Seoul/Kabul : South Korean officials Saturday resumed direct talks with representatives of the Taliban for a second session in an effort to secure the release of 21 South Korean hostages abducted in Afghanistan, the Taliban said.
The spokesman confirmed South Korean reports that the first direct talks between the two sides had taken place Friday evening.
“At 6.15 p.m. last night (local time) the meeting between Taliban delegates and South Korean officials started,” Taliban spokesman Qari Mohammad Yousif Ahmadi told DPA by telephone from an undisclosed location.
“The meeting resumed today (Saturday) and is going on at the same place where it started last night,” Ahmadi said.
The militia had Friday said that two of its leaders, Mullah Nasrullah and Mullah Mohammad Bashir, had been appointed by “Taliban Supreme Council” to carry out the negotiations with the South Korean representatives.
The group said that the Afghan government had guaranteed the safety of the Taliban negotiators at the venue.
Ahmadi said the team had been discussing the exchange of the Taliban’s comrades in Afghan custody with the hostages, and the possible pullout of some 200 South Korean troops from Afghanistan.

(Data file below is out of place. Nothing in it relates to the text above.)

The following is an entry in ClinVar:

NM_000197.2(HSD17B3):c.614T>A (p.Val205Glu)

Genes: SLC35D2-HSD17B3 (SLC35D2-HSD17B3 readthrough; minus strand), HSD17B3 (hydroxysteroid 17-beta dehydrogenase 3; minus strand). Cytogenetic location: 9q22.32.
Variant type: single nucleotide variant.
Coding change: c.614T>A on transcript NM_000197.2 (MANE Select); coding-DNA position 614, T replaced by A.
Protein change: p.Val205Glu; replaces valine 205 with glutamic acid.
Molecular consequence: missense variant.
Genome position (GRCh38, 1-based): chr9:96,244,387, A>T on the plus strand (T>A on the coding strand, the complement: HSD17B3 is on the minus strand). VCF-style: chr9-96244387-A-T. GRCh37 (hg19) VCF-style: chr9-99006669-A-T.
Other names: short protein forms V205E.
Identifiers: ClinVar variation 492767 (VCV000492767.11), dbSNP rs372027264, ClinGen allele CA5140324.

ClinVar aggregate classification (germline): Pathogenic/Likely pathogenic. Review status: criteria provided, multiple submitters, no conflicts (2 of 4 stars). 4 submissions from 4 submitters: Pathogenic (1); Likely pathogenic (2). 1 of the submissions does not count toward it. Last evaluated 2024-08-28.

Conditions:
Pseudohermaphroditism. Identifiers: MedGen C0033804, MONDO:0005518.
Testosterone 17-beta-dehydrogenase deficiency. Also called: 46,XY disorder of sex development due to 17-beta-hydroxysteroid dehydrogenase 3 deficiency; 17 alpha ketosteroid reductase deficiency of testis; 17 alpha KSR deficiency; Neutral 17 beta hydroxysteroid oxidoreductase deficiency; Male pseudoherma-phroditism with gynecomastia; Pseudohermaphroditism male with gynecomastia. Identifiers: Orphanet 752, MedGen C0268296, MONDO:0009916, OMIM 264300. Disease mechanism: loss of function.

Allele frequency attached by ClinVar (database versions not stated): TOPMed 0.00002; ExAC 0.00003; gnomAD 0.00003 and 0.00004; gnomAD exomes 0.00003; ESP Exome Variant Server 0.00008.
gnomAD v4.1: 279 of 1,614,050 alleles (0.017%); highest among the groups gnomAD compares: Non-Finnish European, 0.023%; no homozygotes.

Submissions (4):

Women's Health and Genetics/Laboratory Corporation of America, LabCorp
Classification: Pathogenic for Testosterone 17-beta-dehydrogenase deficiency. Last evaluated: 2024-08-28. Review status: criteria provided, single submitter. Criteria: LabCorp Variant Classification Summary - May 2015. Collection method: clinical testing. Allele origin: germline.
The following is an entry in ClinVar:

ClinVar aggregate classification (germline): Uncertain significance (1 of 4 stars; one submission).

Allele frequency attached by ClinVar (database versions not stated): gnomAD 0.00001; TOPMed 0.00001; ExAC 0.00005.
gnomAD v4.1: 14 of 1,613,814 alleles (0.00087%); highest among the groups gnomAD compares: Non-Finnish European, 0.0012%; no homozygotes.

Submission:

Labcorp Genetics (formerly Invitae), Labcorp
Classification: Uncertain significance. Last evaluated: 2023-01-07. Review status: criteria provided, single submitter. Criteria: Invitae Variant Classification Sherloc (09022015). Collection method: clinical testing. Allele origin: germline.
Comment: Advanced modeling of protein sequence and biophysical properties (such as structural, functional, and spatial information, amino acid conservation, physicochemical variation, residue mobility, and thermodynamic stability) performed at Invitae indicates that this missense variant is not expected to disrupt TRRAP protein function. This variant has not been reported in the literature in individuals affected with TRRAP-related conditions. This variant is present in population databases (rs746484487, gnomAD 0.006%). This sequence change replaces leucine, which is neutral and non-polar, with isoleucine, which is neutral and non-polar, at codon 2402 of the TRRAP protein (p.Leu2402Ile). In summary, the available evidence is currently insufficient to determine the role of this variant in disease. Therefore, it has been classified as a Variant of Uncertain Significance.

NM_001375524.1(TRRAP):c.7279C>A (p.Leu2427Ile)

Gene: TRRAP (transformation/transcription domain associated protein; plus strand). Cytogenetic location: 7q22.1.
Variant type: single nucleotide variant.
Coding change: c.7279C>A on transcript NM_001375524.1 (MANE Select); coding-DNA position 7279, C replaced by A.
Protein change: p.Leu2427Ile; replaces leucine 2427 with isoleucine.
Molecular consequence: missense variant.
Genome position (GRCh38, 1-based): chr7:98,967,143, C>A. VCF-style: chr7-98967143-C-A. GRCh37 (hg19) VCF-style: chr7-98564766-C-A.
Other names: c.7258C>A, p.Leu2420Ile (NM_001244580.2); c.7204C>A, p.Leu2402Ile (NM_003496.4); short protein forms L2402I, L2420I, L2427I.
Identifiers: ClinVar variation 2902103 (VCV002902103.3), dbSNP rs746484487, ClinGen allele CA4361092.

“In the meeting we are speaking regarding our two demands,” Ahmadi said. “One is the pullout of the Korean troops from Afghanistan and the second demand is to release our prisoners in exchange for the freedom of the hostages.”
The Afghan government has vowed not to bow to the Taliban’s demands and warned that they would use force if they matter is not resolved peacefully.
Ahmadi did not say that how long the meeting would last but he said he hoped that it would yield a positive result later on Saturday.
The Taliban kidnapped 23 South Korean Christian health aid volunteers on July 19 in the eastern province of Ghazni as they were travelling by bus from Kabul to the southern Kandahar province.
They have since killed two of the five male hostages after initial deadlines expired.